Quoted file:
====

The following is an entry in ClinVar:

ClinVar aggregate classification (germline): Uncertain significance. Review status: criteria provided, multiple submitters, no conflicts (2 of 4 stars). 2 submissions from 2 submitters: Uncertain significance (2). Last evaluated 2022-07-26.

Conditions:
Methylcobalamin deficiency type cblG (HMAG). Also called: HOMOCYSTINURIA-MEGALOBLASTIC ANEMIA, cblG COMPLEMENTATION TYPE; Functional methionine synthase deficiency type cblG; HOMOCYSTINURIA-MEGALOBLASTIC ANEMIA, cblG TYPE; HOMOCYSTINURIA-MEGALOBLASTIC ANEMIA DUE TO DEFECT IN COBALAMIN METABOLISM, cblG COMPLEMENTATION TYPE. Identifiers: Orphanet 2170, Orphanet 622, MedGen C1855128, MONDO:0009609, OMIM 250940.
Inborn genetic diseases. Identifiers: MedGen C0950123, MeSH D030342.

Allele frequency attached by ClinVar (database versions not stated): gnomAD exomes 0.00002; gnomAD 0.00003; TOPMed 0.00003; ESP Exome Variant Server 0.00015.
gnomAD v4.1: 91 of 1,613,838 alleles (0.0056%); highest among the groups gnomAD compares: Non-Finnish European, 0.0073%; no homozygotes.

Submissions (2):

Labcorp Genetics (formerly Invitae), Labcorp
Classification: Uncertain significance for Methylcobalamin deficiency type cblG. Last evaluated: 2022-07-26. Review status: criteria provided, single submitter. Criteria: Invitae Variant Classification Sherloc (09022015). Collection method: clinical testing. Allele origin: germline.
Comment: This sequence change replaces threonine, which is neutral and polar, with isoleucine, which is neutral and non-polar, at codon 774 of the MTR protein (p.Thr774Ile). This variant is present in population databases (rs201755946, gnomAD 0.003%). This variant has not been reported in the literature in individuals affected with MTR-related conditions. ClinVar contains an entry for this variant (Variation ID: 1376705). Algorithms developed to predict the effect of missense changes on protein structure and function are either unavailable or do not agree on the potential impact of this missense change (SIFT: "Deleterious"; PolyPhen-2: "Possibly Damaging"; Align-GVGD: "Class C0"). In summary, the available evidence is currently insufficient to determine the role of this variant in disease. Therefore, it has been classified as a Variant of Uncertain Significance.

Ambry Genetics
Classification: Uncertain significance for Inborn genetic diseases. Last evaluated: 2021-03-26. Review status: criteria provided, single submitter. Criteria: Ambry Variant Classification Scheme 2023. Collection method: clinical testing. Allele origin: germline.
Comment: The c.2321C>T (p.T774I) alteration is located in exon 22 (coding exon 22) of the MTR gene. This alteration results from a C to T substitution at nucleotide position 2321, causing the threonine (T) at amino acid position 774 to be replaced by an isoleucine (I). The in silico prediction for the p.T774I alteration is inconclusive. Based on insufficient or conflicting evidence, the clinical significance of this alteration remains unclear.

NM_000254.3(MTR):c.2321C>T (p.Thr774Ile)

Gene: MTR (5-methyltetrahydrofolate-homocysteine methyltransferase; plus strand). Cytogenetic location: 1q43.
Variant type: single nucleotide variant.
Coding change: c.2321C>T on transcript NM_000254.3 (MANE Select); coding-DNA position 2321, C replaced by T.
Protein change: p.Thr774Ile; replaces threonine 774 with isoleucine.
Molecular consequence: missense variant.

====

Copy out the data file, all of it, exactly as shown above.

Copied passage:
The following is an entry in ClinVar:

ClinVar aggregate classification (germline): Uncertain significance. Review status: criteria provided, multiple submitters, no conflicts (2 of 4 stars). 2 submissions from 2 submitters: Uncertain significance (2). Last evaluated 2022-07-26.

Conditions:
Methylcobalamin deficiency type cblG (HMAG). Also called: HOMOCYSTINURIA-MEGALOBLASTIC ANEMIA, cblG COMPLEMENTATION TYPE; Functional methionine synthase deficiency type cblG; HOMOCYSTINURIA-MEGALOBLASTIC ANEMIA, cblG TYPE; HOMOCYSTINURIA-MEGALOBLASTIC ANEMIA DUE TO DEFECT IN COBALAMIN METABOLISM, cblG COMPLEMENTATION TYPE. Identifiers: Orphanet 2170, Orphanet 622, MedGen C1855128, MONDO:0009609, OMIM 250940.
Inborn genetic diseases. Identifiers: MedGen C0950123, MeSH D030342.

Allele frequency attached by ClinVar (database versions not stated): gnomAD exomes 0.00002; gnomAD 0.00003; TOPMed 0.00003; ESP Exome Variant Server 0.00015.
gnomAD v4.1: 91 of 1,613,838 alleles (0.0056%); highest among the groups gnomAD compares: Non-Finnish European, 0.0073%; no homozygotes.

Submissions (2):

Labcorp Genetics (formerly Invitae), Labcorp
Classification: Uncertain significance for Methylcobalamin deficiency type cblG. Last evaluated: 2022-07-26. Review status: criteria provided, single submitter. Criteria: Invitae Variant Classification Sherloc (09022015). Collection method: clinical testing. Allele origin: germline.
Comment: This sequence change replaces threonine, which is neutral and polar, with isoleucine, which is neutral and non-polar, at codon 774 of the MTR protein (p.Thr774Ile). This variant is present in population databases (rs201755946, gnomAD 0.003%). This variant has not been reported in the literature in individuals affected with MTR-related conditions. ClinVar contains an entry for this variant (Variation ID: 1376705). Algorithms developed to predict the effect of missense changes on protein structure and function are either unavailable or do not agree on the potential impact of this missense change (SIFT: "Deleterious"; PolyPhen-2: "Possibly Damaging"; Align-GVGD: "Class C0"). In summary, the available evidence is currently insufficient to determine the role of this variant in disease. Therefore, it has been classified as a Variant of Uncertain Significance.

Ambry Genetics
Classification: Uncertain significance for Inborn genetic diseases. Last evaluated: 2021-03-26. Review status: criteria provided, single submitter. Criteria: Ambry Variant Classification Scheme 2023. Collection method: clinical testing. Allele origin: germline.
Comment: The c.2321C>T (p.T774I) alteration is located in exon 22 (coding exon 22) of the MTR gene. This alteration results from a C to T substitution at nucleotide position 2321, causing the threonine (T) at amino acid position 774 to be replaced by an isoleucine (I). The in silico prediction for the p.T774I alteration is inconclusive. Based on insufficient or conflicting evidence, the clinical significance of this alteration remains unclear.

NM_000254.3(MTR):c.2321C>T (p.Thr774Ile)

Gene: MTR (5-methyltetrahydrofolate-homocysteine methyltransferase; plus strand). Cytogenetic location: 1q43.
Variant type: single nucleotide variant.
Coding change: c.2321C>T on transcript NM_000254.3 (MANE Select); coding-DNA position 2321, C replaced by T.
Protein change: p.Thr774Ile; replaces threonine 774 with isoleucine.
Molecular consequence: missense variant.